b) comparing flu attack and death rates with covid confirm what we see emerging from previously below the radar uncontrolled spreads in countries that considered themselves somehow impervious to the Chinese Peril and as per Ilargi’s Italy is a Time Machine can clearly perceive our potential

    c) given that our Australian political and health systems fall far short of being able to even get close to the Chinese model of containment and resourcing, together with an astounding level of denial and ineptitude and almost insane messaging from our the majority of our leaders designed to sustain our wonderful economies, much of our population is following them right into the cannon’s mouth.

    in reply to: Debt Rattle March 9 2020 #55055

    Hi John, yes, a self-declared curmudgeon and cognitive dissident, he must have been one heck of an ad-man in his time. I don’t relate to his climate line but he’s a worthy read as an erudite social commentator that is for sure. 🙂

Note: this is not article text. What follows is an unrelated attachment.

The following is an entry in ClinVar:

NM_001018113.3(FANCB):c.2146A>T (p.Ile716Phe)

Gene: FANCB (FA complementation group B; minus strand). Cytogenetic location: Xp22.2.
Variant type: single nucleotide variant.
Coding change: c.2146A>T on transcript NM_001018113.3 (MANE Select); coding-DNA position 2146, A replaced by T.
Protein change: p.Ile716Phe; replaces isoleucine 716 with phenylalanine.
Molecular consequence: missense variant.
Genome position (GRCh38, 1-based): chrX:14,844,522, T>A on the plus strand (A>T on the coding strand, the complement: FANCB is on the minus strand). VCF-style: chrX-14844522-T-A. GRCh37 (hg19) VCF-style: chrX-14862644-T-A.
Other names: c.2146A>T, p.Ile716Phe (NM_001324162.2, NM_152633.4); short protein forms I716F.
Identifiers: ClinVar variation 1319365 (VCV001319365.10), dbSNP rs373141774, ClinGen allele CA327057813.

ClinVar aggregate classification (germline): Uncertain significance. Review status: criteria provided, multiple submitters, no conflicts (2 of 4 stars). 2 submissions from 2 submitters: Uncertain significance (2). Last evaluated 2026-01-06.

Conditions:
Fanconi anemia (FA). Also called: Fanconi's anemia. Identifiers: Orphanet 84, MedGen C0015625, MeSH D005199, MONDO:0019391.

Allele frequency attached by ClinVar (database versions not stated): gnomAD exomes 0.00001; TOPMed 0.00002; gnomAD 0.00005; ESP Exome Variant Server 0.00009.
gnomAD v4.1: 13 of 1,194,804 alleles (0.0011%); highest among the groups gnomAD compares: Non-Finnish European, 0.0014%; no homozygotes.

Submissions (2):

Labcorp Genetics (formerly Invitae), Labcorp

in reply to: Debt Rattle March 9 2020 #55047

    Dr D.

    I reckon you’d get along really well with the Slog. He has a blog and a way with words that might appeal to you…

    “I fell out of a Wuhan lab
    my mother was a bat
    I’m partly made of AIDS rehab
    or not at all like that.
    I’m either son of ’64
    along with LBJ
    Or mutant bio-dog of war
    made by the CIA.
    My deadliness is one in ten
    if you are 93
    or Black Death raised from way back when –
    let’s have some certainty…..
    for as you quiver in your beds
    and shrink from every sneeze,
    washing hands and taking meds
    to still the knocking knees,
    it’s time you worked out what I am
    by giving up on theories
    and screened out all the processed spam